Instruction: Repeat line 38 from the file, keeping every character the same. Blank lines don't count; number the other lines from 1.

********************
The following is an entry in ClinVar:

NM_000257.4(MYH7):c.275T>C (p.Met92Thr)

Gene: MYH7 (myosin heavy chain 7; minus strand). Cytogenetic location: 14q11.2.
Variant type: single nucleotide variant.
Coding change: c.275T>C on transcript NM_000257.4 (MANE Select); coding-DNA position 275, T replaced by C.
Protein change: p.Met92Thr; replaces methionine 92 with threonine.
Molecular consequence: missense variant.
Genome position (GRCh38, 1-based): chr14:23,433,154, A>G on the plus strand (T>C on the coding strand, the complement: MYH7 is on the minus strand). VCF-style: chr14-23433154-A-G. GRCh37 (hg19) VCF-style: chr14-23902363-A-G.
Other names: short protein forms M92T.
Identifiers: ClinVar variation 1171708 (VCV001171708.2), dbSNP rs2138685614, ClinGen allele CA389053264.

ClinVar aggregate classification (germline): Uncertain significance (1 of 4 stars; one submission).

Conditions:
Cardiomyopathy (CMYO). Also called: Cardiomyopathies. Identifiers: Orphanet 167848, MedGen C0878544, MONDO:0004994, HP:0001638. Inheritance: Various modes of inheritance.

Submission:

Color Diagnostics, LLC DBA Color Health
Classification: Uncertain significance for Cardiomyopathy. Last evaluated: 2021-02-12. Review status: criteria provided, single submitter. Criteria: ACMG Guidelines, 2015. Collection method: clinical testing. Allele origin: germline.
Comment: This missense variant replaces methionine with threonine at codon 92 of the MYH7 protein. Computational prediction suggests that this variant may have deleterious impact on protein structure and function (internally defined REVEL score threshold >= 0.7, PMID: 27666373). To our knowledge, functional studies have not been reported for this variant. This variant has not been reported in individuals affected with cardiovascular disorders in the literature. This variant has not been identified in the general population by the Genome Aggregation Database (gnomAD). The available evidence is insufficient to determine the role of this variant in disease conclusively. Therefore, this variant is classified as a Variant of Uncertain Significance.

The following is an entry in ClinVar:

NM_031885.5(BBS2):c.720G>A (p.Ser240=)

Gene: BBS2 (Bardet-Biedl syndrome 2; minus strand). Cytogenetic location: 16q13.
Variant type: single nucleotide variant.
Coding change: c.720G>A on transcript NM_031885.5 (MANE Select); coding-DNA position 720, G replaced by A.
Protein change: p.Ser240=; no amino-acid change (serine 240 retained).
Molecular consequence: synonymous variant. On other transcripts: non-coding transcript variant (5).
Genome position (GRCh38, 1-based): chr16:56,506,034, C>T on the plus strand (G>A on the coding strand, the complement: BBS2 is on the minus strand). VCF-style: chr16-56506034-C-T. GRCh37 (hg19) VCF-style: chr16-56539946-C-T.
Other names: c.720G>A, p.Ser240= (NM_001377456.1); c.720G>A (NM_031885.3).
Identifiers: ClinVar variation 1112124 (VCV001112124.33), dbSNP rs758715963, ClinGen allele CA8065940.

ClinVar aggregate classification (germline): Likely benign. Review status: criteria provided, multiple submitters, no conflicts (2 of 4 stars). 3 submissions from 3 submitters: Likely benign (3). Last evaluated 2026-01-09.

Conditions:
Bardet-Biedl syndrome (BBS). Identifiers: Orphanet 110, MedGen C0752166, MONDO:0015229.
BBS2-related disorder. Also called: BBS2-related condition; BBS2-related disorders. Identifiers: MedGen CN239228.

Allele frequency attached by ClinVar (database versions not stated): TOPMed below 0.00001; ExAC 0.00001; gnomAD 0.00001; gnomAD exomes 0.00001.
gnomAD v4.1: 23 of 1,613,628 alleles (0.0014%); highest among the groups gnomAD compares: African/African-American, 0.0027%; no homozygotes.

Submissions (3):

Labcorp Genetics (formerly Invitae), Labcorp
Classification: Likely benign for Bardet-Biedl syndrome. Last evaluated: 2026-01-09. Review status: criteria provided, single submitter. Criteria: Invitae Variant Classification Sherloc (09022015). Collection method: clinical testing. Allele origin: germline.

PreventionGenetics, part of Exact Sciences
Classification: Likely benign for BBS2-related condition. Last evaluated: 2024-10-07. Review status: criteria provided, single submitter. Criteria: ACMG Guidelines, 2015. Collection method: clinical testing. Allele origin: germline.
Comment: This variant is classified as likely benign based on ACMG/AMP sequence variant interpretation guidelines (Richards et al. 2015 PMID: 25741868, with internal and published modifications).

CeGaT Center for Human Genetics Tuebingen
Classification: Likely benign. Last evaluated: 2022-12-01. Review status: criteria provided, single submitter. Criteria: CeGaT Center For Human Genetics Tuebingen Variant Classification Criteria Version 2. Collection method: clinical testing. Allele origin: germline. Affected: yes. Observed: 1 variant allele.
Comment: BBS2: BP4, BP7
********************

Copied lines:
Classification: Likely benign for BBS2-related condition. Last evaluated: 2024-10-07. Review status: criteria provided, single submitter. Criteria: ACMG Guidelines, 2015. Collection method: clinical testing. Allele origin: germline.